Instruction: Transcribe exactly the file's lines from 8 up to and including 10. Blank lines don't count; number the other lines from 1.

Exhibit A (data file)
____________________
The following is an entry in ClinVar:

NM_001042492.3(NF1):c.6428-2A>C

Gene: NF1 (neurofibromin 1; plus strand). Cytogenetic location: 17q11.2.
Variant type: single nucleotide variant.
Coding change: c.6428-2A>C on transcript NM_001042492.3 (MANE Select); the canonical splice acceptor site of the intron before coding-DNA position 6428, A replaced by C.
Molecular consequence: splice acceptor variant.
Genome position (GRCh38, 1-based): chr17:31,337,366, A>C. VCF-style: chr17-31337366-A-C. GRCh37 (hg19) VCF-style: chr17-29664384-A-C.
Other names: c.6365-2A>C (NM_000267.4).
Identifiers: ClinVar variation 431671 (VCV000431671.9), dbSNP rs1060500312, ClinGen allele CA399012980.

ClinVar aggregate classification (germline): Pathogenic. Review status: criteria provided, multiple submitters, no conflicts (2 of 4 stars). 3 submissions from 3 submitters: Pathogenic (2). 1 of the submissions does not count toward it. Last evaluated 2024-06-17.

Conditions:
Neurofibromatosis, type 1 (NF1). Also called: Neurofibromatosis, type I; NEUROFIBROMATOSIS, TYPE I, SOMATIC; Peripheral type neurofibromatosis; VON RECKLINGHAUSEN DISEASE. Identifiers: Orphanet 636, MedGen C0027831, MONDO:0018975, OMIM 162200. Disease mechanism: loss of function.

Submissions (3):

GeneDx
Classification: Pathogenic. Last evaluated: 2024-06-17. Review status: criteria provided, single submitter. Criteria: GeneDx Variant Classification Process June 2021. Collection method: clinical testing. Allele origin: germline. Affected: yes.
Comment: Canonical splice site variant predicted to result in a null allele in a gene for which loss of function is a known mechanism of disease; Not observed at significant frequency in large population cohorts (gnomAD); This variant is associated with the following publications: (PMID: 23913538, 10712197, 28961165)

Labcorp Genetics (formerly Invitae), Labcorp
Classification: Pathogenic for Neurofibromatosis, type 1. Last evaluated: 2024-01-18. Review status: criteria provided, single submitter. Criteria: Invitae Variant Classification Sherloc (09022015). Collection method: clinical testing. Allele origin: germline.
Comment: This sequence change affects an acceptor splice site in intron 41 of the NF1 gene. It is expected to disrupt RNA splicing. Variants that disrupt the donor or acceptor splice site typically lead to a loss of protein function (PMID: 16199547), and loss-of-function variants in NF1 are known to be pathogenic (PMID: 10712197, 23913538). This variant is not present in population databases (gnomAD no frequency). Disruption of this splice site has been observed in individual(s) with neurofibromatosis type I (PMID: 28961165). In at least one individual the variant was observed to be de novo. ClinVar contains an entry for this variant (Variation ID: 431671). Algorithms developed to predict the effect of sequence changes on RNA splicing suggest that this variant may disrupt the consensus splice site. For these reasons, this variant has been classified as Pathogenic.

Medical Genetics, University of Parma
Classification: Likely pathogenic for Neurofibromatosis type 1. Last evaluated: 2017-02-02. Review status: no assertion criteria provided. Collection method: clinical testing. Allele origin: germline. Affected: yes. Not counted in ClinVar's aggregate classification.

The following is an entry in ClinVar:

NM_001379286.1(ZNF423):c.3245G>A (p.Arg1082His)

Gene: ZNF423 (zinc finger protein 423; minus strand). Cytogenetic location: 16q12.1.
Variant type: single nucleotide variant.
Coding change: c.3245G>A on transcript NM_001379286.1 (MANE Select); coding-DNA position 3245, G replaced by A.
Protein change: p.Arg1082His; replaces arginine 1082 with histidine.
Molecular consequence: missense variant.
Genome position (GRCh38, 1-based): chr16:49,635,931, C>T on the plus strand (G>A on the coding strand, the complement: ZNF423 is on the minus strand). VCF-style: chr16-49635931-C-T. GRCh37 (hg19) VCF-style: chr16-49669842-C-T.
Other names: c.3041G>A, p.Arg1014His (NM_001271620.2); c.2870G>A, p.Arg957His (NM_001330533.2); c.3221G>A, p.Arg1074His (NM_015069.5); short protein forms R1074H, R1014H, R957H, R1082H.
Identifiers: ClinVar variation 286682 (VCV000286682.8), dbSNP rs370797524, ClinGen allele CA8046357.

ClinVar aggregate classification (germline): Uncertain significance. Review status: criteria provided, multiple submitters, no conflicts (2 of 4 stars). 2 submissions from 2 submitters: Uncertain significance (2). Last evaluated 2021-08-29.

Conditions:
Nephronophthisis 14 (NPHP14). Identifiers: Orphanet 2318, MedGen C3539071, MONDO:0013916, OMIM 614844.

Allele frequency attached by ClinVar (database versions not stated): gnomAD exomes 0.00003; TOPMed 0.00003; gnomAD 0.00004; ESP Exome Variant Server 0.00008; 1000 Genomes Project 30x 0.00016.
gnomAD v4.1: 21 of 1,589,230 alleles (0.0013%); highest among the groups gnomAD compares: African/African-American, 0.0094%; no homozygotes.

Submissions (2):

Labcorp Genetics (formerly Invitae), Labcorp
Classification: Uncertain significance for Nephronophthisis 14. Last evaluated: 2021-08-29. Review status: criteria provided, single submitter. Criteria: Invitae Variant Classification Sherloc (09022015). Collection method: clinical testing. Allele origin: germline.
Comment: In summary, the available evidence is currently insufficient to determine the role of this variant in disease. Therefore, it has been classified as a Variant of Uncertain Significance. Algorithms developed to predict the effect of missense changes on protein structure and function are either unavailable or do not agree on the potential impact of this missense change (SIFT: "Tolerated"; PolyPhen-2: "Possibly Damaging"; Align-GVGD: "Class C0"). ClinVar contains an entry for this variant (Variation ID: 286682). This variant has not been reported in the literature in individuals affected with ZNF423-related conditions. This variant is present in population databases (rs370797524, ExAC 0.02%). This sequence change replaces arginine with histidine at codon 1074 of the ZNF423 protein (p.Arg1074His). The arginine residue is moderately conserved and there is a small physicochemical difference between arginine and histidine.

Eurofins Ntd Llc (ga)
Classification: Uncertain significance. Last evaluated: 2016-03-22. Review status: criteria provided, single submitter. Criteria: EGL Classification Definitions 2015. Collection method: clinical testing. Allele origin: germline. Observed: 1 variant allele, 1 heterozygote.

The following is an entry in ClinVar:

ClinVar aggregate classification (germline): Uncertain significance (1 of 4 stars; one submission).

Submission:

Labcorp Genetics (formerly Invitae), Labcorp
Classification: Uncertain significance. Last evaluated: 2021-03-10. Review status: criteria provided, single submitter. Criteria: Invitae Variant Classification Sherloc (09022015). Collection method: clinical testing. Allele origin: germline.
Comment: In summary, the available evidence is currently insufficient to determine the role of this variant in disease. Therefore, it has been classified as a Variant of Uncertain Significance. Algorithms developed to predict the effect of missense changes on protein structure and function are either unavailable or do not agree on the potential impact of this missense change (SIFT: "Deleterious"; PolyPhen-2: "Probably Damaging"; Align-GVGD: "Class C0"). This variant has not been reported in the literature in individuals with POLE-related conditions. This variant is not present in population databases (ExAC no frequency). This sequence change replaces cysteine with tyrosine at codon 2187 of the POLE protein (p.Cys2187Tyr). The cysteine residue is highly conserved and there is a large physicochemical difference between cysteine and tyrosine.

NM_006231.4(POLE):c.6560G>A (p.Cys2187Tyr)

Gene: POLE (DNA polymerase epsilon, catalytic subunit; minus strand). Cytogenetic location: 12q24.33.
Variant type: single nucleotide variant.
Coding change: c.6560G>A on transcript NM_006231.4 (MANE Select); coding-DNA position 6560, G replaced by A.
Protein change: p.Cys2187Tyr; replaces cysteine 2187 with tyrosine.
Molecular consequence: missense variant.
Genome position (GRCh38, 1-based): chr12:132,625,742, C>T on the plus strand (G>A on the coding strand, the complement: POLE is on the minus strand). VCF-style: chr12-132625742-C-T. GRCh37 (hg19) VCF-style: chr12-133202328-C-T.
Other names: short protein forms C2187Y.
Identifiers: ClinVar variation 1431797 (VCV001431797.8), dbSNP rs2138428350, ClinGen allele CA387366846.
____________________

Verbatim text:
Other names: c.6365-2A>C (NM_000267.4).
Identifiers: ClinVar variation 431671 (VCV000431671.9), dbSNP rs1060500312, ClinGen allele CA399012980.

ClinVar aggregate classification (germline): Pathogenic. Review status: criteria provided, multiple submitters, no conflicts (2 of 4 stars). 3 submissions from 3 submitters: Pathogenic (2). 1 of the submissions does not count toward it. Last evaluated 2024-06-17.